She was surrounded by soft wood chip bedding as she quietly bled. She was dying.
“I love you,” we cooed in turn, “We all love you.”
“I love you too,” she cooed back.
Some of us were crying. “Coo coo coo…” we said. “It will be alright, my sister.”
After she slipped away, we still stood around her in a circle. Huddled close, feathers touching, we comforted one another. We kept vigil, sharing stories of her life. The way she hated leaving the coop on a snowy day. She always trailed behind the rest, muttering complaints. The way she lit up on sunny days, so happy to sunbathe and smile in the morning glow. All night we guarded to make sure she made it safely to the next world.
In the morning, one of our humans came. He opened the coop door and made soft human sounds. We knew he was sad, too. He loved her. We knew he loved us all.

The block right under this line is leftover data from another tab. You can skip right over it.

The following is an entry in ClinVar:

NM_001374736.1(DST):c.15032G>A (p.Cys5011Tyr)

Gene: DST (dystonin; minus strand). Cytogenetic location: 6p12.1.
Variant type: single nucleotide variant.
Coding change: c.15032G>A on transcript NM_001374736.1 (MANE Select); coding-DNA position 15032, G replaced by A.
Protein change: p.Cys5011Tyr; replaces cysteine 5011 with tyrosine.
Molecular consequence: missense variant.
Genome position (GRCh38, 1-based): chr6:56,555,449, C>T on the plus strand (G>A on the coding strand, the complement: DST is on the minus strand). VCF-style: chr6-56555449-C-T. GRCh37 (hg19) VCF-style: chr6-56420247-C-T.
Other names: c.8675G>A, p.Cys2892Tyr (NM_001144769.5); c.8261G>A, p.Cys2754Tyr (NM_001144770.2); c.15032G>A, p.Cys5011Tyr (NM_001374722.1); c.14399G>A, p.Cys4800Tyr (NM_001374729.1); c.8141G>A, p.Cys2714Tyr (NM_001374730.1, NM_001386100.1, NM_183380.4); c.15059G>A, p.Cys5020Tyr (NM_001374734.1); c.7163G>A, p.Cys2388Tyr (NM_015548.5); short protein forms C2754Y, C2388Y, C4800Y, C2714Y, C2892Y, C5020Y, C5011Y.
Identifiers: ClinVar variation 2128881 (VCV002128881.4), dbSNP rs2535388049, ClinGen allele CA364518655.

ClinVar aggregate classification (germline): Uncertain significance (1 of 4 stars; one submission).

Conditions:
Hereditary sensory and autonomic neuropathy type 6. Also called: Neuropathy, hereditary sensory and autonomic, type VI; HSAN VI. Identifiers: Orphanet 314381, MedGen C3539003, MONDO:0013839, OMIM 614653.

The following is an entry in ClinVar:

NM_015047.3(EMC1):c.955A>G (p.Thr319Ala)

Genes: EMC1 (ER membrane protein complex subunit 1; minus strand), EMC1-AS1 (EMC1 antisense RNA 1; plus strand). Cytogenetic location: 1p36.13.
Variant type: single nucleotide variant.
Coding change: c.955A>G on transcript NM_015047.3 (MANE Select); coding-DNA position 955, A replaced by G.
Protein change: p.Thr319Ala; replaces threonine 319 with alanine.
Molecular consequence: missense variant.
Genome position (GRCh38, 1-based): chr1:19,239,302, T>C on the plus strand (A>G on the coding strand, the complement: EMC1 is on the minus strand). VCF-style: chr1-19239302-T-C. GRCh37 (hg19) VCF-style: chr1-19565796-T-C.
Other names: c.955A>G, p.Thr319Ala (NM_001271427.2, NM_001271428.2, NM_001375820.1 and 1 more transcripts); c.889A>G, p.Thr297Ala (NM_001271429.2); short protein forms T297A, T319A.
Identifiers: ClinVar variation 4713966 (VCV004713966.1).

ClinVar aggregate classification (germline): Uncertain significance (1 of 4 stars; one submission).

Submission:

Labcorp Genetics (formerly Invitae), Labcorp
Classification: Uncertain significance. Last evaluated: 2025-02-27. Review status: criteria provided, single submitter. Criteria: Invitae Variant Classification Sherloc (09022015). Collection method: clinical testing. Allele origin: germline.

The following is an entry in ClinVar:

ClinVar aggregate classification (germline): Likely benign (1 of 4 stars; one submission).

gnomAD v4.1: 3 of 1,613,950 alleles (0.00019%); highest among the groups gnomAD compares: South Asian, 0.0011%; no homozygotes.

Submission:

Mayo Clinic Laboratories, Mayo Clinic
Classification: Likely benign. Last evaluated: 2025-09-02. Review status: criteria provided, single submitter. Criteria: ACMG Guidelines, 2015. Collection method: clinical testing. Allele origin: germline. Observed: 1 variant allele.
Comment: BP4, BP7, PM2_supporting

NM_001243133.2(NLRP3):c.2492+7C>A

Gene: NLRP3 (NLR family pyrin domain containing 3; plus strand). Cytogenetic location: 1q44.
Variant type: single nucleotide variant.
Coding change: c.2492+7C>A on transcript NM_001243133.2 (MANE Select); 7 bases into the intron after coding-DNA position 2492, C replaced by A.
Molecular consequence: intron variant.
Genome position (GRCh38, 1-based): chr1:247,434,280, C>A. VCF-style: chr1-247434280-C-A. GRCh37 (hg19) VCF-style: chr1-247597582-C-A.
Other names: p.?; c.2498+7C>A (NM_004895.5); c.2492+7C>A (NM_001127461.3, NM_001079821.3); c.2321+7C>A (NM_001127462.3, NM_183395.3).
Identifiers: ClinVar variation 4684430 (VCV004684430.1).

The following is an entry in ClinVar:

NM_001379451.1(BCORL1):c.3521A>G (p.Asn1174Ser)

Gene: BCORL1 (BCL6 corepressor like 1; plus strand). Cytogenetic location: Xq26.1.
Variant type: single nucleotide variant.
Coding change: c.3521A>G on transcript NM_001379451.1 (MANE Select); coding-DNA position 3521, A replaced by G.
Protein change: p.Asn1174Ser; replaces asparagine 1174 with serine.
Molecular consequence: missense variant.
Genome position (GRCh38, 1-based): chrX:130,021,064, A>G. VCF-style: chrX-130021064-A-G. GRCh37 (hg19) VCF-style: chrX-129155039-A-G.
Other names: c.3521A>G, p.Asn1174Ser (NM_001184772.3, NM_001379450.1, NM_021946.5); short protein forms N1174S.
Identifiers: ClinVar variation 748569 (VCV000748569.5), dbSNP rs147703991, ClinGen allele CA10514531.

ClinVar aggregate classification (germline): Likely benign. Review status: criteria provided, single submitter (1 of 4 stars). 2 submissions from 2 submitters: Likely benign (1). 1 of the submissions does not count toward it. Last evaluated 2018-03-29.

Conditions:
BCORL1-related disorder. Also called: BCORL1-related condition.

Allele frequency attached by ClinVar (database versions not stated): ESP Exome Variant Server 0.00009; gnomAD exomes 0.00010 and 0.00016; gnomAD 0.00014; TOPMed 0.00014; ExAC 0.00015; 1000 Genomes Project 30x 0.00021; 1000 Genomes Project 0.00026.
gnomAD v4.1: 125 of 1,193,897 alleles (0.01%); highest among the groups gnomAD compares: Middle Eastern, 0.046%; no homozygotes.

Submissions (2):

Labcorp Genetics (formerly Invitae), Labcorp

He bent down, moving in to lift her body. We weren’t ready, and frantically squawked our protests. He nodded, and backed away.
That day we were mostly silent. Sometimes we would leave the coop to get food and water, usually one or two at a time. Mostly we stayed in the circle, warmed by our shared body heat. We watched over her and grieved.
When our human came back, some of us weren’t ready. But the others reassured them it was time. He lifted her body and was momentarily silhouetted by the glow of the light outside the open coop door. And then they were gone.
We stared for a while, still in silence. A few cried and others sighed mournfully.
“Let’s get some air,” I said.
And we all filed out of the coop, one by one into the sunlight. Life goes on.